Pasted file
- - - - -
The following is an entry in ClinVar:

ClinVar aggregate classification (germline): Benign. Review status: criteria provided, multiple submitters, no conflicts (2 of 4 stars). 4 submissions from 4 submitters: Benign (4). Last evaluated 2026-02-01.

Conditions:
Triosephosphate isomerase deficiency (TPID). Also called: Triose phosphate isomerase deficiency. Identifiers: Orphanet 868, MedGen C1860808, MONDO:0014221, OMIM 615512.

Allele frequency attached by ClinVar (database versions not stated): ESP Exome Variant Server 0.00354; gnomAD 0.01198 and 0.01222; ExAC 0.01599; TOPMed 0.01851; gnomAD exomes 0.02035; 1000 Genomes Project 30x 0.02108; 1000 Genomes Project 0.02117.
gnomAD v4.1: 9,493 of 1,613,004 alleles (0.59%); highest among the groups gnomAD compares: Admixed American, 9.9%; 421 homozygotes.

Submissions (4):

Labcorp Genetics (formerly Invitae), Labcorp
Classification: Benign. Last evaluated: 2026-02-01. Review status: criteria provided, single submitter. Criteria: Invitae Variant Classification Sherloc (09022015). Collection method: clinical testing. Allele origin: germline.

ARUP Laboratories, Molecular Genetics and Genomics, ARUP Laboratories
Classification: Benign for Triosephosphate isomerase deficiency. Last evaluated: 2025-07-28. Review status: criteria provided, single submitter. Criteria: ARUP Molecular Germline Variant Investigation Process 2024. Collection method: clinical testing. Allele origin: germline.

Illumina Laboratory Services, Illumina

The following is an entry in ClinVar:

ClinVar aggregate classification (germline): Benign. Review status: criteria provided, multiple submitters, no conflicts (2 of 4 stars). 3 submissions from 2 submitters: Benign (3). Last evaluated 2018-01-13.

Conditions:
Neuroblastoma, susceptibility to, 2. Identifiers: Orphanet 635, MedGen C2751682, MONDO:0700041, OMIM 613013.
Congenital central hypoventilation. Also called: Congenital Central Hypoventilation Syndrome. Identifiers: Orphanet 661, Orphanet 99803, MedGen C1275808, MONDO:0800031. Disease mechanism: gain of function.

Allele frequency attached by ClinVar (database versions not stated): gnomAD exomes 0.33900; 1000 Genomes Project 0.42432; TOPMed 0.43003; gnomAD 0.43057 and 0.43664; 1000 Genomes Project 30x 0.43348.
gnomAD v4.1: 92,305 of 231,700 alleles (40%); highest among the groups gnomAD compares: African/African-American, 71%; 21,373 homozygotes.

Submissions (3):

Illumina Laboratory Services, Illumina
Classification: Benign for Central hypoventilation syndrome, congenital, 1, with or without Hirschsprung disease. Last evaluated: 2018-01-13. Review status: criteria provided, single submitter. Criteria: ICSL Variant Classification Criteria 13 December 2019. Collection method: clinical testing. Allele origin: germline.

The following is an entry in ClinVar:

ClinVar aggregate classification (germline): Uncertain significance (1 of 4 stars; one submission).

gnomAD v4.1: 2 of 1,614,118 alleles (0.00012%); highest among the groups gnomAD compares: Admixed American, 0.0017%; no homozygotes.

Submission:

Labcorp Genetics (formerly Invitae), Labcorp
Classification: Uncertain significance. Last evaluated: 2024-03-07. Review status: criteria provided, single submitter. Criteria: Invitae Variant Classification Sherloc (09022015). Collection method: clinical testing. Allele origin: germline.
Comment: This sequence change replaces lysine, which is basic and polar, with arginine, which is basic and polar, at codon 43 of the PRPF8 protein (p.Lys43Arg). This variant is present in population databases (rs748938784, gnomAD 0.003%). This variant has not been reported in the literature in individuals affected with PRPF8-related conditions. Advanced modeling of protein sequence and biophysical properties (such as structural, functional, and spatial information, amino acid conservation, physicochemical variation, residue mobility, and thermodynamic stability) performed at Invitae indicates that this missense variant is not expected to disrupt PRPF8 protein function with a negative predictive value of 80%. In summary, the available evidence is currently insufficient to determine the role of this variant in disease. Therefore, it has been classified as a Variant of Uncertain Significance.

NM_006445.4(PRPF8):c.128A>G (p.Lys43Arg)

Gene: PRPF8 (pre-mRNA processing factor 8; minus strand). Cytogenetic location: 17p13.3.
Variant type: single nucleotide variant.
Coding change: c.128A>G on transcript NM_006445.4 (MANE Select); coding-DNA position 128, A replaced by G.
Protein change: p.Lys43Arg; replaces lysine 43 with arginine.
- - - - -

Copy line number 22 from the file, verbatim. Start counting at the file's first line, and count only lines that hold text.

Classification: Benign for Central hypoventilation syndrome, congenital, 1, with or without Hirschsprung disease. Last evaluated: 2018-01-13. Review status: criteria provided, single submitter. Criteria: ICSL Variant Classification Criteria 13 December 2019. Collection method: clinical testing. Allele origin: germline.